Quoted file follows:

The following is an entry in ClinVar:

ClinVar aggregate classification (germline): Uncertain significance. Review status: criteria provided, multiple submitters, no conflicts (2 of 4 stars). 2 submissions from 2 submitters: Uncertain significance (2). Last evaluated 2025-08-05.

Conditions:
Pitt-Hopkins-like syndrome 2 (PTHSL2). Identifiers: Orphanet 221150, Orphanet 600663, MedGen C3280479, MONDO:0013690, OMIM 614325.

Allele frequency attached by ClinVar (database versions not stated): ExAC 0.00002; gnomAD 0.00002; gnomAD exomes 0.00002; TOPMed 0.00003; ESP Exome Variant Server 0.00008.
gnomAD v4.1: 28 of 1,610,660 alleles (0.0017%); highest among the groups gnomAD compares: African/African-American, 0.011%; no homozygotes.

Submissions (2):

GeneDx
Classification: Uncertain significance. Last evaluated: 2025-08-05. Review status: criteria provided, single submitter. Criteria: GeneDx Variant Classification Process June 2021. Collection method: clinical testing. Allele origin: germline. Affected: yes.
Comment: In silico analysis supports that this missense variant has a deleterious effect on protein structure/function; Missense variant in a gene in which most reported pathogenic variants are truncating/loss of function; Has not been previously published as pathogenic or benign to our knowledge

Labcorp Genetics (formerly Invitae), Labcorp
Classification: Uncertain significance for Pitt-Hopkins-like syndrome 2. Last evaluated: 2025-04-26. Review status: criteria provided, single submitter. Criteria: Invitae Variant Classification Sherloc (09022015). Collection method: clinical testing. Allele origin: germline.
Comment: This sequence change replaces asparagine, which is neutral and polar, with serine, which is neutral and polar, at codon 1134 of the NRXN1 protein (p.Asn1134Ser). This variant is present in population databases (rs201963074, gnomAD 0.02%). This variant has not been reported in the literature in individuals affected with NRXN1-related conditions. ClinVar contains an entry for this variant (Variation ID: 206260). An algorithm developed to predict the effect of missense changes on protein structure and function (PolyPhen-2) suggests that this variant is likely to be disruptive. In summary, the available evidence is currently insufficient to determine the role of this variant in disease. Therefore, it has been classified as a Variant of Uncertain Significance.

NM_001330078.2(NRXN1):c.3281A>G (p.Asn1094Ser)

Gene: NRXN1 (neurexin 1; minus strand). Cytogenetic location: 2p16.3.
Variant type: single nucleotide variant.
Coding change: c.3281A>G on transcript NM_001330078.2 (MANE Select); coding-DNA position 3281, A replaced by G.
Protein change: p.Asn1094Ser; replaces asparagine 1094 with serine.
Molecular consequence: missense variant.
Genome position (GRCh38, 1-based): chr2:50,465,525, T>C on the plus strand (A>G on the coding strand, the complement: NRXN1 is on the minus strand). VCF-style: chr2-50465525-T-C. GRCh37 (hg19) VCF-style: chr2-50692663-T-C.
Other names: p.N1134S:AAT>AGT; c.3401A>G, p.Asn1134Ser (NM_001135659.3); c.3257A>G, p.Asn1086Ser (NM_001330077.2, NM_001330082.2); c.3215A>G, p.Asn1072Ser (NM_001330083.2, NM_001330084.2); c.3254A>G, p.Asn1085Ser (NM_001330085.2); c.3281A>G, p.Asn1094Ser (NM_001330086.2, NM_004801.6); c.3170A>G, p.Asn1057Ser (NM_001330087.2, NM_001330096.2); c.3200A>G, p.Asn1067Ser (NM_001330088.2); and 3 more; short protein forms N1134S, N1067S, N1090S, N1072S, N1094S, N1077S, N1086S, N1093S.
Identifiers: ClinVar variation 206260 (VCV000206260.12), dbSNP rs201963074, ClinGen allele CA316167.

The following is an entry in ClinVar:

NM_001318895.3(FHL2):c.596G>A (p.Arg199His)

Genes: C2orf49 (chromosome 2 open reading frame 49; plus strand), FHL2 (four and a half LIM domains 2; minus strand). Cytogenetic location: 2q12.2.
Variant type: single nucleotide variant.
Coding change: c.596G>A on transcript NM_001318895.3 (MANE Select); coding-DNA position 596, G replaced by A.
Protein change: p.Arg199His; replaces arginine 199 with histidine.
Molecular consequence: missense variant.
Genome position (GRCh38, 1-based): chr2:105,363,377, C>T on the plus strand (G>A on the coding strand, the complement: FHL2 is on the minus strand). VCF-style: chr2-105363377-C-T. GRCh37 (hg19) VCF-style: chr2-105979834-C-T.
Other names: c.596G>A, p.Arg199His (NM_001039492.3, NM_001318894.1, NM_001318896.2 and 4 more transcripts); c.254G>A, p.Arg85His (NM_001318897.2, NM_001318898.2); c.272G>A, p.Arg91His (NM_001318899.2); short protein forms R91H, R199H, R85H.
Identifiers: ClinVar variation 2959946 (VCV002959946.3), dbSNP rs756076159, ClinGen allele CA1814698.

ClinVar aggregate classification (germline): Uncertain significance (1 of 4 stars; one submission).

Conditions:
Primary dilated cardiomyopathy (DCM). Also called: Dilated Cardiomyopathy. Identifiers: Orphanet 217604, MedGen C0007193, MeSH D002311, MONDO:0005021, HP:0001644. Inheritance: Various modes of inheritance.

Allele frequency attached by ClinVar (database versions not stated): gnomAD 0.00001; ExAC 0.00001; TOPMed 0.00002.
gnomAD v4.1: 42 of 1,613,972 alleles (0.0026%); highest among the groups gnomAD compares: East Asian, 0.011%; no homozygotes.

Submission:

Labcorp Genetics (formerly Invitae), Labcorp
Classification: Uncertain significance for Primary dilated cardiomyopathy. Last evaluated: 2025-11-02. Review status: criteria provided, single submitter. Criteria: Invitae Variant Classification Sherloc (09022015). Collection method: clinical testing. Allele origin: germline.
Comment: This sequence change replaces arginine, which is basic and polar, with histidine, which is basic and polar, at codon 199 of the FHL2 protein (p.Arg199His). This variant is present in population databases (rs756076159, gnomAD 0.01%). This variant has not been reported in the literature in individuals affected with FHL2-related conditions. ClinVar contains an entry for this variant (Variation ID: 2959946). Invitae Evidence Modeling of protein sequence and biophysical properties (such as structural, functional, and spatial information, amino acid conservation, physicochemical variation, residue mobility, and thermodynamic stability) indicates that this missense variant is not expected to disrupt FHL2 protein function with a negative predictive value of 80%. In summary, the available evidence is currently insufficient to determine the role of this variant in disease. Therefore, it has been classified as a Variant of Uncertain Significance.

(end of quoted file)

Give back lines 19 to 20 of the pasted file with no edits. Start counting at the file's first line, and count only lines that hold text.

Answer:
Molecular consequence: missense variant.
Genome position (GRCh38, 1-based): chr2:50,465,525, T>C on the plus strand (A>G on the coding strand, the complement: NRXN1 is on the minus strand). VCF-style: chr2-50465525-T-C. GRCh37 (hg19) VCF-style: chr2-50692663-T-C.